Originally a pagan Spring ritual, Mardi Gras (which means “Fat Tuesday” in French) occurs right before the Christian Lent season begins. This year it takes place March 8. Also known as Shrove Tuesday – the day before Ash Wednesday – it has come to represent the temporary putting way or leaving behind of physical pleasures so that one can enter into a more solemn, contemplative “other than worldly’ period of time.
The King Cake is one of the more popular foods served during this time. The custom surrounding this cake celebrates the Epiphany, when Three Wise Men/Kings who were said to come bearing gifts for the Christ Child. This visit took place twelve nights after Christmas and today’s Epiphany continues to be a time for people to exchange gifts and gather together for festival meals.The cake itself represents the three kings who traveled from far away. Circular in shape it generally is a cinnamon-filled dough that is topped with a glaze sprinkled with sugar that has been colored purple, green, and/or gold. Other contemporary fillings and toppings range from fruit spreads and jams to sweetened cream cheese and butter.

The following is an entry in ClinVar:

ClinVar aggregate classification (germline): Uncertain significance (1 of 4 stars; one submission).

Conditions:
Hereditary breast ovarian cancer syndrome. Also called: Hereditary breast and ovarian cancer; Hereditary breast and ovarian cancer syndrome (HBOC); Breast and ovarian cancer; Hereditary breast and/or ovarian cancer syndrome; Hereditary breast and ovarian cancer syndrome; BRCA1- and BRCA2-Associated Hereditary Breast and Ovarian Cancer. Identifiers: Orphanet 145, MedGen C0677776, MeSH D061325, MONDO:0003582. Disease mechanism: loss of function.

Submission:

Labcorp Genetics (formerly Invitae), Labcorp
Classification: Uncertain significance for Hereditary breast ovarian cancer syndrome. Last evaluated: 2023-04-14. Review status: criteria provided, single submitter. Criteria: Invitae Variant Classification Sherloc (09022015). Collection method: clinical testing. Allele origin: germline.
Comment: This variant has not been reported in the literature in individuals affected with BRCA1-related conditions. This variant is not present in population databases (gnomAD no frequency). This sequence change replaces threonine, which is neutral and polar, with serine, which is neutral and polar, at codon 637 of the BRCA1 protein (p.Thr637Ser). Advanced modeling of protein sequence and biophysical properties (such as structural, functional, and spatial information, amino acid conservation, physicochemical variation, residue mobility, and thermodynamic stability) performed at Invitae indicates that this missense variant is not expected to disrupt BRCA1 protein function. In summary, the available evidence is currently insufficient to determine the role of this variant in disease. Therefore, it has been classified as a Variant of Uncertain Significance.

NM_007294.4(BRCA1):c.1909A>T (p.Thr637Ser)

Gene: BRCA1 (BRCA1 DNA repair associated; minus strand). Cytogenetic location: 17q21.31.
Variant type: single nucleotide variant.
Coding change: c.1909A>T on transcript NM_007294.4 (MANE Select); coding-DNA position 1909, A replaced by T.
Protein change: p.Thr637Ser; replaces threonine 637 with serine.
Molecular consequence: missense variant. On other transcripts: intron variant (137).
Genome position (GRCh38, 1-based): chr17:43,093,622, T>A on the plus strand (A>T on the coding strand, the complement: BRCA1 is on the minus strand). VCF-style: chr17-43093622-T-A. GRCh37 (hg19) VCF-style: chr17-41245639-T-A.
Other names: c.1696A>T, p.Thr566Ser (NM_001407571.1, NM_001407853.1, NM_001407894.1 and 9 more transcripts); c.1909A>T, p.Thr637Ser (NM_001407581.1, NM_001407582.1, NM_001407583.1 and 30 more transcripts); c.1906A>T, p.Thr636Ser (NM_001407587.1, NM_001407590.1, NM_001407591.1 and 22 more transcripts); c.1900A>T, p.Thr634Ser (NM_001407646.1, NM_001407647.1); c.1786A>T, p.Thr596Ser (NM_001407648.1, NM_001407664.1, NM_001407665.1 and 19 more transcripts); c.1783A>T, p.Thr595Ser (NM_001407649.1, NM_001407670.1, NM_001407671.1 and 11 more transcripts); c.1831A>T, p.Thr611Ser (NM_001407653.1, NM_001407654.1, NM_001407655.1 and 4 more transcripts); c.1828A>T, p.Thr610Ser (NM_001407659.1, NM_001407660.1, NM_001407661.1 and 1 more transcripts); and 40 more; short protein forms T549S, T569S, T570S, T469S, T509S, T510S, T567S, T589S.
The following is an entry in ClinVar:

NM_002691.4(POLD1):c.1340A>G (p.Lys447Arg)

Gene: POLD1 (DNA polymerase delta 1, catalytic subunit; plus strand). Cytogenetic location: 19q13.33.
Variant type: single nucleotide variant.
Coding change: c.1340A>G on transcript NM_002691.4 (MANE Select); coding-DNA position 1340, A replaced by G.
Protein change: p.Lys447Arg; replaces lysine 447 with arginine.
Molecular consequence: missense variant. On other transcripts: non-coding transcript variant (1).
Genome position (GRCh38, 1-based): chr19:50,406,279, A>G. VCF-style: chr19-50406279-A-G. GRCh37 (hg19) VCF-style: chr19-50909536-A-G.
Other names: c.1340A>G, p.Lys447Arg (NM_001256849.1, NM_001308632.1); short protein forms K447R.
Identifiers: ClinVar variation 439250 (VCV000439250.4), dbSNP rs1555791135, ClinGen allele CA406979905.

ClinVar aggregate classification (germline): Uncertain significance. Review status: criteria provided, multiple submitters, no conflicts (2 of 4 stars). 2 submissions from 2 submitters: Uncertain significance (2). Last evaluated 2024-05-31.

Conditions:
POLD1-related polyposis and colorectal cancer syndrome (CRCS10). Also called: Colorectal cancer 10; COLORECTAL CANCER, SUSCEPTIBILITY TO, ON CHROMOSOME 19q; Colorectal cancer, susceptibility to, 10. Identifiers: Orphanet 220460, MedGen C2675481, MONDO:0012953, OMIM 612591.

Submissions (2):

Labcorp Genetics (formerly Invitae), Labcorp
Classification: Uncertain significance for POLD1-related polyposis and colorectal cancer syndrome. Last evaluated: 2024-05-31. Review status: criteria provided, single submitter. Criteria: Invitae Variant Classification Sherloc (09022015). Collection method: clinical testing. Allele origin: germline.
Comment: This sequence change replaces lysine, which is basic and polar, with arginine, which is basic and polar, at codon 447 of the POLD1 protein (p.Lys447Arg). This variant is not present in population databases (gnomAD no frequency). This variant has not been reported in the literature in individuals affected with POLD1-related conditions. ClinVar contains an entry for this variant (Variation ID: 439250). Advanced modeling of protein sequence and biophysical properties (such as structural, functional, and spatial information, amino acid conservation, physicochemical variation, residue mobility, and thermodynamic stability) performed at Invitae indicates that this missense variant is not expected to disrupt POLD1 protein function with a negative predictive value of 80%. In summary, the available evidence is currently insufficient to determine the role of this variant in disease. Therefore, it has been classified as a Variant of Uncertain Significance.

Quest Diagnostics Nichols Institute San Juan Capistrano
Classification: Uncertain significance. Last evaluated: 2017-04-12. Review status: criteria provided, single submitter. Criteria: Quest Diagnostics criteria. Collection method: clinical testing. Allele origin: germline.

It also contains a plastic or ceramic baby that is baked right into the dough. Traditionally, whoever receives the slice of cake with the baby in it is supposed to present the next King Cake the following year. He or she may also be expected to host the next King’s Cake gathering. At some gatherings, there are many babies in the cake so that everyone can feel like ‘a king’.
Hands down, it is the dessert of choice in New Orleans during Mardi Gras and, in fact, has such a following that many of these cakes are shipped across the country for those who want a taste of Mardi Gras New Orlean’s style.
Here are links to a few recipes:
Gluten Free King Cake
Mini King Cake for Kids